A year ago, a list called “Best Reporting on Race” wouldn’t have existed. If it did, it would likely be viewed as either condescending, irrelevant, or some piece of hyper-progressive sensitivity propaganda, depending on where you fell on the political spectrum — and the general response would be: “Why even bother doing this, racism is over. Black president.”
But in 2014, race issues were, to put it mildly, a hot topic.
Stories about race dominated the national conversation this year. Prominent figures were pilloried for racist statements. (One guy lost an entire NBA team over them.) Companies and organizations were called out for casual and serious acts of racism. And, of course, the deaths of Michael Brown and Eric Garner led to nationwide protests and an increasingly agitated debate over how police engage the black community/a>.
In an industry where 13.34% of journalists are minorities, the news cycle forced the predominantly white mainstream media to reckon with racial issues on a regular basis. (Case in point: Fox News primetime host Megyn Kelly argued that white privilege existed, and that’s likely an argument you wouldn’t have seen on the network a year ago.)
The renewed coverage shouldn’t be surprising: minorities are on track to outnumber white Americans within the next thirty years, and these issues have existed for decades. But this year proved, quite viscerally, that racism — from the small interactions prompted by racial differences, to actual people dying because of racial disparities — isn’t over. It’s just a lot more muddled.
Here are some of the best journalists and reporters who tackled contemporary race and racism issues this year. We might not have all the best writers, but it’s a young field — and heck, by 2015, we might even have a “worst” list.
Ta-Nehisi Coates, The Atlantic
He had to be here. One could simply point to “The Case for Reparations”, an essay published this year, to justify his place on this list. (And “The Case for Reparations,” published two months before the deaths of Brown and Garner, could not have been better timed.) But not only did Coates slap America in the face with a portrait of how African-American oppression endured long after the end of slavery (hint: decades of systemic housing discrimination, leading to poverty and increased policing of the black community), he also set a precedent for contemporary race writing: to solve the problems of today, one must confront history. And as a writer, Coates is also good at confronting his critics: He’s quite adept at debating people on Twitter and, according to the Columbia Journalism Review, can even brave the comments section of his posts on The Atlantic (he’s the second highest-ranked commenter on the site).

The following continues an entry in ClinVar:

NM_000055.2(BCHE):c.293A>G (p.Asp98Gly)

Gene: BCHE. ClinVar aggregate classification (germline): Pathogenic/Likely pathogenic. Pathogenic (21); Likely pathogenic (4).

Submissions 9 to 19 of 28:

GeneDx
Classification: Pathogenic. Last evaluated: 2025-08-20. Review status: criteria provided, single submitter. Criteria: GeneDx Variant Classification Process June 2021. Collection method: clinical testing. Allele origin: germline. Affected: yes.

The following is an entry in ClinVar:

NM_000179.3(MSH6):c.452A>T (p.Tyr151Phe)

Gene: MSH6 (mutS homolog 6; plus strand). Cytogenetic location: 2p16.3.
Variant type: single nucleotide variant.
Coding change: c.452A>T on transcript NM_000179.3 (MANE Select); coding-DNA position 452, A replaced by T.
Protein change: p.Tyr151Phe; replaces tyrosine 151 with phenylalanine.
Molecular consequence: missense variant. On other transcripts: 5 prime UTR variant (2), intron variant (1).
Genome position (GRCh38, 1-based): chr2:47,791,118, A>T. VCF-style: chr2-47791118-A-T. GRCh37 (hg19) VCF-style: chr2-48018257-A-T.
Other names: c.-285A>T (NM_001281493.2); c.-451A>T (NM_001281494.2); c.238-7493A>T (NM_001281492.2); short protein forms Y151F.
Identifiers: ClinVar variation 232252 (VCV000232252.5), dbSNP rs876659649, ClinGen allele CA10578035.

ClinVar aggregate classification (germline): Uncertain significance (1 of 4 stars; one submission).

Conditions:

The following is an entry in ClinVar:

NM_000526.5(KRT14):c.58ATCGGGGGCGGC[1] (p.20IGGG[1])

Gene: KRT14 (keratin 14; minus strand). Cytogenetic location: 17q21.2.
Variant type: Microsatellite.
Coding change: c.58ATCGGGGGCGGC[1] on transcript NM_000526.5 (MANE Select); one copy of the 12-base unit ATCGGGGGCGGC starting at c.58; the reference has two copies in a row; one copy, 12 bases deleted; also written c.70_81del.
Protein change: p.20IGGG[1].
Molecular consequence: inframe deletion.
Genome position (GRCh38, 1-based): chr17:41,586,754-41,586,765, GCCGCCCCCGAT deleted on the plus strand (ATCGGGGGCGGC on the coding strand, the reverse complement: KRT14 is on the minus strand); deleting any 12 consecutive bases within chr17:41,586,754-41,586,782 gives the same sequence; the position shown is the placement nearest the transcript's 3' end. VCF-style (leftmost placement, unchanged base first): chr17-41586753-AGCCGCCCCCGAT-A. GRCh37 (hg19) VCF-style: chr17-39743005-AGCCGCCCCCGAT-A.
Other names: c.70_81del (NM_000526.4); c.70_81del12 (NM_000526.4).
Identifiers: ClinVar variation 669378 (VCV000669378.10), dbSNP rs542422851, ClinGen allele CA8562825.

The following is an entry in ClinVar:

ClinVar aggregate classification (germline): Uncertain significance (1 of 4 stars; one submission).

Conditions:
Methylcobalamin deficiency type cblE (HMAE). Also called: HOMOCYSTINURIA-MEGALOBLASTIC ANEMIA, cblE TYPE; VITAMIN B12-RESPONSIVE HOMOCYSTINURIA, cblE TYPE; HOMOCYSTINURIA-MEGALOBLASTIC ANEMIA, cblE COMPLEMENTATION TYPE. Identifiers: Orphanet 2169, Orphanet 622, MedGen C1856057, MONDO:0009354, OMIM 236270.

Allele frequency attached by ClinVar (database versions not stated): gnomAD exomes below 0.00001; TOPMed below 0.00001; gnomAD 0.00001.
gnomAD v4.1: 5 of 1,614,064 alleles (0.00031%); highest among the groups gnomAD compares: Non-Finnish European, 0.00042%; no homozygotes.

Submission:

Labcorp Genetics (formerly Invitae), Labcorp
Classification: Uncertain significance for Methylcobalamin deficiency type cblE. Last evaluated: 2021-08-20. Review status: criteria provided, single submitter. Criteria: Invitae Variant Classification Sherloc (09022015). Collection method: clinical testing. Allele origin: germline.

Jamelle Bouie, Slate
Though he might be characterized as a lightning rod and a kneejerk liberal due to the fact that he’s a dude writing about race issues at Slate, Jamelle Bouie will adamantly say he doesn’t have an agenda to push. But the way he covers American politics, elections, and general news acknowledges how much race matters in his beat: “Without race, you can’t have a full picture of inequality, of education, of inner-city poverty, of health disparities, of political participation,” he describes his expertise. “Of everything, really.”
Radley Balko, The Washington Post
Behind every racially-tinged injustice lies an institutional bulwark that supports it, and Radley Balko has probably written about it at some point. From the drug war to mass incarceration to militarized police, Balko has been one of the foremost writers and researchers on each subject, effectively becoming a one-stop shop for all things “abuse of power.” Throughout his work, the libertarian Balko frankly and thoughtfully acknowledges that minorities suffer the most from this broken system and, as the events in Ferguson and Staten Island unfolded this year, he could pinpoint exactly when and how the African-American community had been failed. “If you were tasked with designing a regional system of government guaranteed to produce racial conflict, anger, and resentment,” he memorably once wrote, “you’d be hard pressed to do better than St. Louis County.”
NPR’s Code Switch
Okay, so they’re technically a blog and not just one journalist. But since its inception, Code Switch — named after the linguistic term for “mixing languages or patterns of speech in conversation” — has become a surprisingly sane place where even-keeled, intelligent people have lively conversations about race and ethnicity in pop culture, and the places where they bump up against each other. The zen, context-heavy format of NPR helps their coverage from devolving into outrage-fests. In a world full of “social justice” Tumblrs and Suey Parks, that is hard — and, frankly, a relief.
Tanzina Vega, New York Times
Last year, the Times announced that Vega was moving from the business section to the newly-created “race and ethnicity” beat as its first (and, we believe, only) reporter. Since then, she’s written compelling stories about race and ethnicity in places where you wouldn’t even think there’d be stories — minority gun owners, anyone? — as well as the places where it matters most: the classroom, the checkbook, the television screen, the election booth.
(Hint, hint, New York Times, you should hire more people for this beat — hint, hint.)
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